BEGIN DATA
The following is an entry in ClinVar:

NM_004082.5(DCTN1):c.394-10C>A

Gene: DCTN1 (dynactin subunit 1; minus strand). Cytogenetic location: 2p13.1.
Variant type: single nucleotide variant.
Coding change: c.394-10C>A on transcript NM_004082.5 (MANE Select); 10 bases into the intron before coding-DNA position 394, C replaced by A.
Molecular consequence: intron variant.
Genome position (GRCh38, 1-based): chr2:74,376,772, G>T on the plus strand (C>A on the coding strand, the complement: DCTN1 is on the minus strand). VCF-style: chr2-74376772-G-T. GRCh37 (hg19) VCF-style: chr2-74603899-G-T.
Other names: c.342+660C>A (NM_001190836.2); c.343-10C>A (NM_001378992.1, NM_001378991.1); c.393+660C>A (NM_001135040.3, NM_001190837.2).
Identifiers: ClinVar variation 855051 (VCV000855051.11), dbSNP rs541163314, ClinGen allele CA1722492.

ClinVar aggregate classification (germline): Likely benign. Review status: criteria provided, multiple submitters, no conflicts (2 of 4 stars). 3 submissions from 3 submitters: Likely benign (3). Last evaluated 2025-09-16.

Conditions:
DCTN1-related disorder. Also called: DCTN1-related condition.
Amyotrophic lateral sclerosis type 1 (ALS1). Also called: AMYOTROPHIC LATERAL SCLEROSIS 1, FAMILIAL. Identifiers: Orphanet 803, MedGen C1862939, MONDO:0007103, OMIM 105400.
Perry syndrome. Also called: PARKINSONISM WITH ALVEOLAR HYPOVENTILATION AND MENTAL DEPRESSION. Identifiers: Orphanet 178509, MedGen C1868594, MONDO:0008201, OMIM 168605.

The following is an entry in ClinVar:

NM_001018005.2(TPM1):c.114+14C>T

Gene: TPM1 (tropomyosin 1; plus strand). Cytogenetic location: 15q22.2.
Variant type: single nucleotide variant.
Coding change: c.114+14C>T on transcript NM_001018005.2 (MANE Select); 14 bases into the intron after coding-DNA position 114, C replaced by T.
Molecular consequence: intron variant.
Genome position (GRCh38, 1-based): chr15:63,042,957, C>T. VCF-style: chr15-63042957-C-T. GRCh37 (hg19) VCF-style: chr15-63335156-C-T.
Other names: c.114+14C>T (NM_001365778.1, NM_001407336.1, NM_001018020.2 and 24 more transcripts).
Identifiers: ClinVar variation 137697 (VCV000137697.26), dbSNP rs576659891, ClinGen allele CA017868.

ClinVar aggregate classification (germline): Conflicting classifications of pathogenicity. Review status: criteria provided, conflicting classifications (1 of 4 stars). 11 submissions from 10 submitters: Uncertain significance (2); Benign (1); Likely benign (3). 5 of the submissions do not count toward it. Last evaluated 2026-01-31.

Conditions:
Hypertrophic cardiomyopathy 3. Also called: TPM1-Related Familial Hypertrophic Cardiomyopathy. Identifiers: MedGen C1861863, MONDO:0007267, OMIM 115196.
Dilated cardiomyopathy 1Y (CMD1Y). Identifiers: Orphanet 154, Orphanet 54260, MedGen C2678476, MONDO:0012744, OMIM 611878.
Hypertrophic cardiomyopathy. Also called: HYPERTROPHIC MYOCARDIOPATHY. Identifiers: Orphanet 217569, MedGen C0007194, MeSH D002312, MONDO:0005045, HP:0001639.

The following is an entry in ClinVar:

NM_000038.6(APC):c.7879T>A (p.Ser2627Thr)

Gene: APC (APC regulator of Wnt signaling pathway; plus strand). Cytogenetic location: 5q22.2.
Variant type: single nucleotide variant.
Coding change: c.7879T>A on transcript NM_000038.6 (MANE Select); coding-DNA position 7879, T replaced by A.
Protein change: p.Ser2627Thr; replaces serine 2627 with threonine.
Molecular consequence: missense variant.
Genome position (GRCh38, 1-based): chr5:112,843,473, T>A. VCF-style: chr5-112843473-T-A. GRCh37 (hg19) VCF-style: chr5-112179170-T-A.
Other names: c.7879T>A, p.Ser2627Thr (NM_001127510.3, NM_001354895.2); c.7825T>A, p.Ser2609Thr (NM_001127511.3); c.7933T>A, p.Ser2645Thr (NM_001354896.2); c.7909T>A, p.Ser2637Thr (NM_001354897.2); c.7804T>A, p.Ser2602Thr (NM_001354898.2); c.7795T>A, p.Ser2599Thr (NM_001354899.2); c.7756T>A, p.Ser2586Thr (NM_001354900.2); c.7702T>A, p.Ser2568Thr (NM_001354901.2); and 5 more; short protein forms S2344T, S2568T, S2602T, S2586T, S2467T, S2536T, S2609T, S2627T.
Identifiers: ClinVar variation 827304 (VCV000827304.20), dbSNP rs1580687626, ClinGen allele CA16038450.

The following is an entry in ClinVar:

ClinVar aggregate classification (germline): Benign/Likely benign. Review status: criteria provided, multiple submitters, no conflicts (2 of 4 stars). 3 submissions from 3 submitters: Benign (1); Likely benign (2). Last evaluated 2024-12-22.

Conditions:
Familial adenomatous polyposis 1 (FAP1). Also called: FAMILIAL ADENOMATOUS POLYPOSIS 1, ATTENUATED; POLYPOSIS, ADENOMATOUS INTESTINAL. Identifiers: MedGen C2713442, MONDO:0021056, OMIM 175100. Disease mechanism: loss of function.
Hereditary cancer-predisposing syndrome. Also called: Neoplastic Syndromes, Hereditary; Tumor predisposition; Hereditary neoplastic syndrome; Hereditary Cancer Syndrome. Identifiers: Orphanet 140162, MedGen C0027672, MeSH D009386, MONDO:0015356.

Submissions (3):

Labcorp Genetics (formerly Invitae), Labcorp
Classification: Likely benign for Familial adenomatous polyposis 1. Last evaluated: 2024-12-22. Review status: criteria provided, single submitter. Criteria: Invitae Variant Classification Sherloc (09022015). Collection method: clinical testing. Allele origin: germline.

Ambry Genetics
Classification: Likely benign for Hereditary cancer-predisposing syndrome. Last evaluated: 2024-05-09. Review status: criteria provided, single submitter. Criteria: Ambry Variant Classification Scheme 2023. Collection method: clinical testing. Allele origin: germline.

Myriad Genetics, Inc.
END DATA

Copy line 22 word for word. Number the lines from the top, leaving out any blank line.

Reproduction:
Other names: c.114+14C>T (NM_001365778.1, NM_001407336.1, NM_001018020.2 and 24 more transcripts).